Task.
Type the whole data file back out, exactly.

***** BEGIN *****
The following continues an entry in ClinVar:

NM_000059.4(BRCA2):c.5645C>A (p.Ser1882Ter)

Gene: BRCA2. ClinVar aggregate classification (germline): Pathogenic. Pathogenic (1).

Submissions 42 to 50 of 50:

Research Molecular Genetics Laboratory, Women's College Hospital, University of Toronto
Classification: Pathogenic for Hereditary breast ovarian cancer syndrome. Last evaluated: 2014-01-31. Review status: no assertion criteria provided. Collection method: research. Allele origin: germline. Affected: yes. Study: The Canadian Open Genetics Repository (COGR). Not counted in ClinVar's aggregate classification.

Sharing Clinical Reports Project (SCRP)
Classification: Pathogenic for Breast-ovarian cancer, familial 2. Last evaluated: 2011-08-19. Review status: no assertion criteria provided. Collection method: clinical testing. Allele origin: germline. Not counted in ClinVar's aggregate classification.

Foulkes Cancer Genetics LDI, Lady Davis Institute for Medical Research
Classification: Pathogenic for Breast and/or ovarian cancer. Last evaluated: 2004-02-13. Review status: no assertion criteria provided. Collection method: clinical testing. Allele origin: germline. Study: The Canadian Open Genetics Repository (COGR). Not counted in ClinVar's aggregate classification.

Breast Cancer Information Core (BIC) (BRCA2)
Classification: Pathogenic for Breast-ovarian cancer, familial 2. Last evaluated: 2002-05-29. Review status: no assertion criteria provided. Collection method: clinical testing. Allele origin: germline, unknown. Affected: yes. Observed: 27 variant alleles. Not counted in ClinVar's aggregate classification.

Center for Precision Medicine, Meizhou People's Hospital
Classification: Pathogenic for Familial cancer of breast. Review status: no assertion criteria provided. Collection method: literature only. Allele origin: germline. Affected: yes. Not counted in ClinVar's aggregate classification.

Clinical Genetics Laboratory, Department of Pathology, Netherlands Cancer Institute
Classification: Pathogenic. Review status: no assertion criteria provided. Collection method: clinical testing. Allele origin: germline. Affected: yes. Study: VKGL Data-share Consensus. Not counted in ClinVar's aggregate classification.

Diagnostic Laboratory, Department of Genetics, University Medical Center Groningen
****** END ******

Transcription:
The following continues an entry in ClinVar:

NM_000059.4(BRCA2):c.5645C>A (p.Ser1882Ter)

Gene: BRCA2. ClinVar aggregate classification (germline): Pathogenic. Pathogenic (1).

Submissions 42 to 50 of 50:

Research Molecular Genetics Laboratory, Women's College Hospital, University of Toronto
Classification: Pathogenic for Hereditary breast ovarian cancer syndrome. Last evaluated: 2014-01-31. Review status: no assertion criteria provided. Collection method: research. Allele origin: germline. Affected: yes. Study: The Canadian Open Genetics Repository (COGR). Not counted in ClinVar's aggregate classification.

Sharing Clinical Reports Project (SCRP)
Classification: Pathogenic for Breast-ovarian cancer, familial 2. Last evaluated: 2011-08-19. Review status: no assertion criteria provided. Collection method: clinical testing. Allele origin: germline. Not counted in ClinVar's aggregate classification.

Foulkes Cancer Genetics LDI, Lady Davis Institute for Medical Research
Classification: Pathogenic for Breast and/or ovarian cancer. Last evaluated: 2004-02-13. Review status: no assertion criteria provided. Collection method: clinical testing. Allele origin: germline. Study: The Canadian Open Genetics Repository (COGR). Not counted in ClinVar's aggregate classification.

Breast Cancer Information Core (BIC) (BRCA2)
Classification: Pathogenic for Breast-ovarian cancer, familial 2. Last evaluated: 2002-05-29. Review status: no assertion criteria provided. Collection method: clinical testing. Allele origin: germline, unknown. Affected: yes. Observed: 27 variant alleles. Not counted in ClinVar's aggregate classification.

Center for Precision Medicine, Meizhou People's Hospital
Classification: Pathogenic for Familial cancer of breast. Review status: no assertion criteria provided. Collection method: literature only. Allele origin: germline. Affected: yes. Not counted in ClinVar's aggregate classification.

Clinical Genetics Laboratory, Department of Pathology, Netherlands Cancer Institute
Classification: Pathogenic. Review status: no assertion criteria provided. Collection method: clinical testing. Allele origin: germline. Affected: yes. Study: VKGL Data-share Consensus. Not counted in ClinVar's aggregate classification.

Diagnostic Laboratory, Department of Genetics, University Medical Center Groningen